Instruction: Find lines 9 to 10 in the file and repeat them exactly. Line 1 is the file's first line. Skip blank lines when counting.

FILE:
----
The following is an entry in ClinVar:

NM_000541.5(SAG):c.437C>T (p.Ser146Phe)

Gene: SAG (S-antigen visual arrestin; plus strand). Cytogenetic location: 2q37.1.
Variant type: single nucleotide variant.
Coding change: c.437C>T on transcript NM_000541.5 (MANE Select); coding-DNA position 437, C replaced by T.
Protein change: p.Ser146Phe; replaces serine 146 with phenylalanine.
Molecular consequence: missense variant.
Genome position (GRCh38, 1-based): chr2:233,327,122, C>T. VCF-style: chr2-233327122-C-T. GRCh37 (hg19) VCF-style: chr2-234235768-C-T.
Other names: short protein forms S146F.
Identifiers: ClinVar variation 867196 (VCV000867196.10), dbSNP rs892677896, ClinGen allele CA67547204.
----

Other names: short protein forms S146F.
Identifiers: ClinVar variation 867196 (VCV000867196.10), dbSNP rs892677896, ClinGen allele CA67547204.